Other options are buying a pattern, or buying a bolero which you could alter to suit your purposes. This pattern from burdastyle is much less structured but looks like it could be a good start, and if searching to buy a garment to use as a base, look for a bolero, shrug, or vest made of something substantial which will hold its shape.
For design, I had decided to have the wings pointing down for a low profile, and the style line that worked well in many of the design references I had found was a high cutout in back to emphasize the separation of the two wings. I also wanted this to be more of a shrug that was focused on the shoulders and didn't extent too far down my torso in front. I laid out style lines to this effect, and draped the simple two piece pattern. Another design element I wanted to incorporate was a high neck, as I was going for a somewhat victorian shape to support a high face framing collar of feathers.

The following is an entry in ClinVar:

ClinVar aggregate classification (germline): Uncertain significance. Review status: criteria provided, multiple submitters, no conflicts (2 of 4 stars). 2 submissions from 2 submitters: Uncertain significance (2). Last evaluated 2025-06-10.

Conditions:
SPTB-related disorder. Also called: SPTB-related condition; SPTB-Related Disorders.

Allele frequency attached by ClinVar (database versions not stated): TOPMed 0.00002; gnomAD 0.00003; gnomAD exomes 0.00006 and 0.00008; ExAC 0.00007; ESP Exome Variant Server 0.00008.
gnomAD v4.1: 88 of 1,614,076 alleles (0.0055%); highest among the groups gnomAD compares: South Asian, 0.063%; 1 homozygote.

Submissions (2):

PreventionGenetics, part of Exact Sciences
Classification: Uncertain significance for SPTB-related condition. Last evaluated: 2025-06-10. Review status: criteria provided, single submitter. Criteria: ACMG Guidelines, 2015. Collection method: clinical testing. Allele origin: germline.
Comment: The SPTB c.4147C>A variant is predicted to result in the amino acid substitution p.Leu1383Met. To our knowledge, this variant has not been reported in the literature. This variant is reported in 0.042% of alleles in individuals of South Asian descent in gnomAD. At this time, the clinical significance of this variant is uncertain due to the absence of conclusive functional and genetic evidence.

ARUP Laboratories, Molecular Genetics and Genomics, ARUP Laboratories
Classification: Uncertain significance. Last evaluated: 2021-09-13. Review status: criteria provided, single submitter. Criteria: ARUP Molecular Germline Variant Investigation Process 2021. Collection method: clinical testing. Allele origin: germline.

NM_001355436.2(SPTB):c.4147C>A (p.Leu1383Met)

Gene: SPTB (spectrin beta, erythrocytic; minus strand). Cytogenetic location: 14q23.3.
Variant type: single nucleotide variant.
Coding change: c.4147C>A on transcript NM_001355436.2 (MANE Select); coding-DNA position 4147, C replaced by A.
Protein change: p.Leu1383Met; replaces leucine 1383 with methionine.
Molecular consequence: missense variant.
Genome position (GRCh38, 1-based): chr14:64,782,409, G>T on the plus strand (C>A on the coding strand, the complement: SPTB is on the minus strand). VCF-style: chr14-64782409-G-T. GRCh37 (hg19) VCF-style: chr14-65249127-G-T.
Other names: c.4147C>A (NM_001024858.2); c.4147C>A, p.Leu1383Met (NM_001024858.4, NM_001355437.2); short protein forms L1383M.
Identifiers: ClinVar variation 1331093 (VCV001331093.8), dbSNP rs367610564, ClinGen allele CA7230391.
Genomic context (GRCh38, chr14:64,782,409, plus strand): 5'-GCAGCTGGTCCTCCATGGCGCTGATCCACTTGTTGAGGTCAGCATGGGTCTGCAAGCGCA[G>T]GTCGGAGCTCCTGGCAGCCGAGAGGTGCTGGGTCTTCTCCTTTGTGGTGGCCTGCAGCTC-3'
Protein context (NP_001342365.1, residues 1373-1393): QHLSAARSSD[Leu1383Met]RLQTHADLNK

Step 4: Pattern Completion
Pictured are some refinements necessary to reach a snug fit in back, and the final pattern.
What I learned in making this pattern is that alterations will probably be necessary to regain a close fit to the contours of the back once the cutout for the back is trimmed out. In my case, I needed to create darts to angle the sides into the middle of my back, as without them the sides gaped away from my body (first image). This will be different for everyone, however it is likely that what fits well without that cutout will change once you make it. If you are draping, I would recommend draping exactly to the style line vs to the center back as I did. If you are altering an existing pattern or garment, this is just something to keep in mind to expect.
Step 5: Cut and Sew Garment
If you have just draped a pattern or are working off an existing pattern, cut out your garment pieces and sew it together!